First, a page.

Children of the motherland

Like millions of other Filipinos, I made sure I could listen to the first State of the Nation Address of President Rodrigo Duterte. I thought it would only be 38 minutes, but it went more than double that. Actually, it did not seem that long to me because my attention was caught and became totally fixed on two portions which seemed unrelated but so intimately connected to me. After he had talked about the Muslims and lumads of Mindanao, and the situation of squatters in the country, my attention simply could not move on. It just couldn’t.

For over 30 years, I have paid consistent attention to what never interested me before than time. My younger years from school to more than a decade of corporate life, my focus was mostly on enjoying my boyhood, my grade school to college days, building a young family, and lots of work to improve our financial capacity.


In the early ’80s, I discovered rural life during weekends in a mountain barangay where I was led to doing community development work. Community building is about all the important matters that impact on a community, and these are never finished. When a Filipino or a Filipino family start from being poor, and especially dirt poor, goals are low, simple, yet difficult to reach. Goals can be as basic as land, homes, and food. Resolving landlessness, homelessness and hunger, however, have been impossible for the majority for generations. If it is not one, it is the other—or all three.

Almost 20 years later, I discovered Gawad Kalinga and its powerful community development template. As its worker and advocate, I understood better where the poverty begins and where we can also begin to dismantle it. It puzzles me why the classical Western model for poverty alleviation or eradication is riveted on livelihood as though the lack of livelihood created poverty in the Philippines. If it is not the primary cause of our massive poverty, it should not be the primary answer. Livelihood is important, but security of tenure, a decent home, and food are primal. With our poor unable to assure themselves of their primal needs, poverty cannot disappear.


The poverty of the Filipino has historical roots, not economic ones. Our people did not become impoverished because they lost their jobs, they were simply born poor. Poverty, then, to the Filipino, has been an inheritance, the natural consequence of being born to parents who were themselves born poor. It does not mean that a Filipino or a Filipino family cannot rise above poverty by hard work, by earning consistently and earning more. It simply means that a Filipino or a Filipino family rise above a poverty they were not responsible for, a poverty they inherited, a poverty that is not an inherited disability to the rich.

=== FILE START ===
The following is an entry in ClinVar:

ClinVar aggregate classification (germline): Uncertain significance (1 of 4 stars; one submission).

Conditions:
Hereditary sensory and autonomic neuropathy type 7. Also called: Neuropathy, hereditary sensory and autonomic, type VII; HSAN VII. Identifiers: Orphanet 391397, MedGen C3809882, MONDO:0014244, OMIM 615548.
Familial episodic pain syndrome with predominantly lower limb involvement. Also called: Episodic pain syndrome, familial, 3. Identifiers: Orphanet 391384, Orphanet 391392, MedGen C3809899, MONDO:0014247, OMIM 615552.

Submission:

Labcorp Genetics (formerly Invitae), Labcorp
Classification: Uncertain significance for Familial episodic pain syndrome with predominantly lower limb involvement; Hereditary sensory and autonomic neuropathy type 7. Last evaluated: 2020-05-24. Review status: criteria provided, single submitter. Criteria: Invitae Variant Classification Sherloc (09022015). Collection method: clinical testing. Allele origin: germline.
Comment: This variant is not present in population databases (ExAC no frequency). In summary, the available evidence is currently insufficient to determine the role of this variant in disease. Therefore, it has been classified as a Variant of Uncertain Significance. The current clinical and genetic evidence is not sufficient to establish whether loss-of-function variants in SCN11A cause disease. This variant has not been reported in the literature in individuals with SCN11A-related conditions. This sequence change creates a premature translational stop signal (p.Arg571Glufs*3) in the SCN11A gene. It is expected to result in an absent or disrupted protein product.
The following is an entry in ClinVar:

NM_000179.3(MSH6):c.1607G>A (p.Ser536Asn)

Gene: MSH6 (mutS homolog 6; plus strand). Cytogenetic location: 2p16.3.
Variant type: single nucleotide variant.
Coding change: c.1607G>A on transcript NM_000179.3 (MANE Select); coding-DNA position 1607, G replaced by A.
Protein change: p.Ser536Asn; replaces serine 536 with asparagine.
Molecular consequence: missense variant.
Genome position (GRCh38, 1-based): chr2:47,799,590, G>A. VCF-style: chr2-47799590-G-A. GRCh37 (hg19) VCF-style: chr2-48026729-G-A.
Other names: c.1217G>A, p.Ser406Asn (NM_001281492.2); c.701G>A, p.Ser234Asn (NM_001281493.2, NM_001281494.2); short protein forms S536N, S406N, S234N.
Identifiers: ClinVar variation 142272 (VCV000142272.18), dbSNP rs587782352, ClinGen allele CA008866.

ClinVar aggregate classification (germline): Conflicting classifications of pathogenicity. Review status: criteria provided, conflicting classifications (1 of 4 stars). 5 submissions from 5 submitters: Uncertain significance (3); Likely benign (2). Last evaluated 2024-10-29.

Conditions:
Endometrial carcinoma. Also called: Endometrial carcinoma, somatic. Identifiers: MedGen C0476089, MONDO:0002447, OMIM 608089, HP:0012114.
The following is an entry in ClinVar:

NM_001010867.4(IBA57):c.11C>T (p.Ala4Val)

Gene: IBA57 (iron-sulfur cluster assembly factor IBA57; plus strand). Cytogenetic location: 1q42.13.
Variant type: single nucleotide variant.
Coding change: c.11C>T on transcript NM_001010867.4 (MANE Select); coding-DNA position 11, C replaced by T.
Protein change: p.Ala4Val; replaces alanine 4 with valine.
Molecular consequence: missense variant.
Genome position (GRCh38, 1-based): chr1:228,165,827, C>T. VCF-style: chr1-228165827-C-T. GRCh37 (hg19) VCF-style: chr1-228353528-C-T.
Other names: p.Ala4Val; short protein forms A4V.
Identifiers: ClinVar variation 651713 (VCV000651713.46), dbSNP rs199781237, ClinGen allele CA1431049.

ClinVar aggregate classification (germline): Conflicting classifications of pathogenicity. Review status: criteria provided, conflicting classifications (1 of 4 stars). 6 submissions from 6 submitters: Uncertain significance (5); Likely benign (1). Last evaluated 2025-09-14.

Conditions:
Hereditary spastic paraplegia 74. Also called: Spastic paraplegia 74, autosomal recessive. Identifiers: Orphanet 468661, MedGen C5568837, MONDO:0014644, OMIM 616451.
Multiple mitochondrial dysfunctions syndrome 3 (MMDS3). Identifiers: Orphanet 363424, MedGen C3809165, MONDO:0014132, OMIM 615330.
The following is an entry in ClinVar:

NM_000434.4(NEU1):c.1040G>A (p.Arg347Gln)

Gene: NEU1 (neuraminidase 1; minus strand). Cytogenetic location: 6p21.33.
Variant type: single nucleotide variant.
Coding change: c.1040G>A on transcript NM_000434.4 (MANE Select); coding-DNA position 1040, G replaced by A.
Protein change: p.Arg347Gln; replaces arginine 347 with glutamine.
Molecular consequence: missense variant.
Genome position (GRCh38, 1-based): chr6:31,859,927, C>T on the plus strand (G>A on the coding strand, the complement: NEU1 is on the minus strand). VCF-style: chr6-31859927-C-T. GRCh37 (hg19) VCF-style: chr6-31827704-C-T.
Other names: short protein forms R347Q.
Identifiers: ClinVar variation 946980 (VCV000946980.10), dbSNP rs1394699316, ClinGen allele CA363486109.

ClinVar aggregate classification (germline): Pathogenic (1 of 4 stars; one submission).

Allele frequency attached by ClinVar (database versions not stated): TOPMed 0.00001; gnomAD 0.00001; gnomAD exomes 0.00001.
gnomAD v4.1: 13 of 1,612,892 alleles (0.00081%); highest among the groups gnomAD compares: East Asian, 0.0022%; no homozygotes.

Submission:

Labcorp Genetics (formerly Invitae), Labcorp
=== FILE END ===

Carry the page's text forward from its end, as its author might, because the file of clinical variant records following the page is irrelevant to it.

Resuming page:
Let me now return to the first Sona of President Duterte and why I did cry inner tears of joy. He is the first President I heard who anchored his yearning for peace by publicly accepting a grim history. Beyond peace, I believe, he saw that the violence began when superior force stole the land of the Muslims and lumads in Mindanao. The President knows there was a historical anomaly, and he wants to rectify it even centuries after. This is what made me cry tears of joy in my heart.

President Duterte also spoke of Filipinos who have become squatters by force of circumstance. Squatting means living in an area that one has no legal right to. Well, Filipinos who are poor are also born squatters because they have no legal right to be anywhere in their own motherland. They are not squatters because they leave the places where they were born because they were squatters there as well. City or town, flat lands or mountains, our poor have no right to be anywhere—and that poverty made them squatters.

Because he must have a deep intuitive understanding and connection to the poor, the President declared that there would be no demolition without relocation facilities already available for the squatters. This made me smile, but I know that President Duterte can still make me cry my inner tears of joy—because tens of millions of poor Filipinos will cry their tears of joy.

I do not know President Duterte except as one of thousands who have once shook his hand in the course of his long public service for the people of Davao City. I have no way to reach him, and it is not me anyway that is important, only what I know that he must know, too. Because he is the father of the Filipino people, not just the President of the Republic. And as father, I know he will try his utmost to be fair, even to be generous if the nation as a whole will not be prejudiced.

So I ask any reader who may have access to the President’s ear and heart to please deliver a message that is not mine though I have put words in it. I would like the President to know that the same native land stolen from the Muslims and the Lumads were stolen from all other Filipinos, too. Christians did not steal the land of the Muslims and Mindanao, a Spanish government did. Christians did not steal the lands of indigenous people either, a government incidentally run by Christians did. And that is why most Filipinos were born landless—whether Muslim, Lumads, IPs or Christians.

President Duterte sent a message to the Muslims and lumads of Mindanao—that he cannot return anymore everything they lost, but that he will try his best to give them the most he can. I also want a message the President may want to know—that he cannot return everything stolen to all other Filipinos, but he can give them the most that he can. In fact, there is a formula that is available, and flexible for further improvement.


May the curse of centuries on our people be finally exorcised.

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TAGS: Poverty, Rodrigo Duterte, Sona, State of the Nation Address
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